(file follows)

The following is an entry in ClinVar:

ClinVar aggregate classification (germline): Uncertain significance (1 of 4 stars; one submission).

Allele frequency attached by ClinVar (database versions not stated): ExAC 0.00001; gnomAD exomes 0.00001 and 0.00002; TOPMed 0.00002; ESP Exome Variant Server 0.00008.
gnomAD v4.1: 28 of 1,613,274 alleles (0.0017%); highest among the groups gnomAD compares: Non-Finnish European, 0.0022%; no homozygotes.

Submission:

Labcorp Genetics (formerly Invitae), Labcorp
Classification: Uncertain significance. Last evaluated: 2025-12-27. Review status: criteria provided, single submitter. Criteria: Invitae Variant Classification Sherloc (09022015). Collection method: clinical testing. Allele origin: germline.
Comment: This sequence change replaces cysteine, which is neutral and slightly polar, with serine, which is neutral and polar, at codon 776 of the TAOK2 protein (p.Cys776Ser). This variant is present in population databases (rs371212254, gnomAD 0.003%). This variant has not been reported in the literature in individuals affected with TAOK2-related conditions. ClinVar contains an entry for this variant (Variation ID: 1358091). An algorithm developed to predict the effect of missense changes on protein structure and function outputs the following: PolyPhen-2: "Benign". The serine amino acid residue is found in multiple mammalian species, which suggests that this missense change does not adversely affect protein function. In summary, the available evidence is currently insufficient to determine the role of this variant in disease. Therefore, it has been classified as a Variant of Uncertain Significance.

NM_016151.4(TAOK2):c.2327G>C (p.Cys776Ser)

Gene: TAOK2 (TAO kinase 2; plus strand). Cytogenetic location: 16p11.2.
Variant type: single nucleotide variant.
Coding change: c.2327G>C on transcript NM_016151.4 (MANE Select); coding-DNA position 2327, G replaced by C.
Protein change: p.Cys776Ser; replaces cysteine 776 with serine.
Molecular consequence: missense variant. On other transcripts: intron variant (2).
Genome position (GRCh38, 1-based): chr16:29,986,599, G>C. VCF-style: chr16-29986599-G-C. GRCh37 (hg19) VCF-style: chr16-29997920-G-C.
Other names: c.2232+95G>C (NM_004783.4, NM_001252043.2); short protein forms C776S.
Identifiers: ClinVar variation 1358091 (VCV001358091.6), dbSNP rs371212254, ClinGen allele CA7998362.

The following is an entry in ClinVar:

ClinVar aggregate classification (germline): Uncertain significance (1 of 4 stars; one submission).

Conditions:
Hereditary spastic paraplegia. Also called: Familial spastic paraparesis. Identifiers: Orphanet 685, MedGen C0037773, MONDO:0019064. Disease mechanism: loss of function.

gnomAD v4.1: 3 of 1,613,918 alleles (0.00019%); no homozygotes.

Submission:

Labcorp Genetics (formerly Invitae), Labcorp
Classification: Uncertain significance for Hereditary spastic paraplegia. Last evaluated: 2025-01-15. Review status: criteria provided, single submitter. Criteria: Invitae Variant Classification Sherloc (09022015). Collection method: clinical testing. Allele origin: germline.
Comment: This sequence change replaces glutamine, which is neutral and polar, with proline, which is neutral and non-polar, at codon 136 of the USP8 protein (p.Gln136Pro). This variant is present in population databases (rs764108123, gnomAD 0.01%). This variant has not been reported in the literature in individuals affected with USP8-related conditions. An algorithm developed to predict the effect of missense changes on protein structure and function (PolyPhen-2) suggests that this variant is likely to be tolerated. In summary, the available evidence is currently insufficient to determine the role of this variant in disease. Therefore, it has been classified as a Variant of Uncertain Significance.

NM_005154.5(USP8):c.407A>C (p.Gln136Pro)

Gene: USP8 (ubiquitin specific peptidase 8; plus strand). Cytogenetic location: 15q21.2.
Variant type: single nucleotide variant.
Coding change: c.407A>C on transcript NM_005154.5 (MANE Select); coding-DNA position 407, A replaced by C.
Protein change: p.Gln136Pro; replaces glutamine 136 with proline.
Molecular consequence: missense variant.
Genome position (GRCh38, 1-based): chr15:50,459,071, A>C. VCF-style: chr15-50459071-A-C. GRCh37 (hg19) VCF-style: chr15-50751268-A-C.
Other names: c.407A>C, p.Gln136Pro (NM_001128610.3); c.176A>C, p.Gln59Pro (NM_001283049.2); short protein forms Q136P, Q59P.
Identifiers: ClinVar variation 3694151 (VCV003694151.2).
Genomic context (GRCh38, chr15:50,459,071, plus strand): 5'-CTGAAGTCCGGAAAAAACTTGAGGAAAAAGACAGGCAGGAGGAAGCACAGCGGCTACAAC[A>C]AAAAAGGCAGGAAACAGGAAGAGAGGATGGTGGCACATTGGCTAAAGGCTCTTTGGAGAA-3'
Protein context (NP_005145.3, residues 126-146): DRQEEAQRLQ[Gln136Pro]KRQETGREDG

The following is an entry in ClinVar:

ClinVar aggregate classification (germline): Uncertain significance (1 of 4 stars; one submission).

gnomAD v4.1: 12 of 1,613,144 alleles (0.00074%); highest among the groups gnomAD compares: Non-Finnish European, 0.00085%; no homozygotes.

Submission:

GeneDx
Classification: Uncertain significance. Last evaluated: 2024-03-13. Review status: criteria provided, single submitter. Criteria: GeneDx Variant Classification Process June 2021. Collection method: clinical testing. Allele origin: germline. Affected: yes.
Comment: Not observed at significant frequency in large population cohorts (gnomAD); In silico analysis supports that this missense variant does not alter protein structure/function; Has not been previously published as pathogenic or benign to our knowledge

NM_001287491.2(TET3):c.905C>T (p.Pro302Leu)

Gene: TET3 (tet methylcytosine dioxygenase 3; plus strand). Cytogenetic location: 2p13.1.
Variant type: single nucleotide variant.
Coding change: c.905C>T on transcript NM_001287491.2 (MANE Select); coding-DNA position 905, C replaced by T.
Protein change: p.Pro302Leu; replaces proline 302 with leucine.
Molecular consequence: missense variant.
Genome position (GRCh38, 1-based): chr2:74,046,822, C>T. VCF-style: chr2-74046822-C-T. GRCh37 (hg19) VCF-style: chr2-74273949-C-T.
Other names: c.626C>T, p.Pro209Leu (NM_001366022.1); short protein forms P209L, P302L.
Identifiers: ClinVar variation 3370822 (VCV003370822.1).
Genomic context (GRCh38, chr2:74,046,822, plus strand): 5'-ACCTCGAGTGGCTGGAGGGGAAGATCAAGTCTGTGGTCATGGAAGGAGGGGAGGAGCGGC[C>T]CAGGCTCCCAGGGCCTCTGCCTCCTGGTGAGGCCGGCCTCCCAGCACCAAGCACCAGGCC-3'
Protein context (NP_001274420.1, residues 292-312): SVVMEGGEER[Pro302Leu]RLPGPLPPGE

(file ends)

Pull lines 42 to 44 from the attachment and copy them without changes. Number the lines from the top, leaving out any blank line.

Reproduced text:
GeneDx
Classification: Uncertain significance. Last evaluated: 2024-03-13. Review status: criteria provided, single submitter. Criteria: GeneDx Variant Classification Process June 2021. Collection method: clinical testing. Allele origin: germline. Affected: yes.
Comment: Not observed at significant frequency in large population cohorts (gnomAD); In silico analysis supports that this missense variant does not alter protein structure/function; Has not been previously published as pathogenic or benign to our knowledge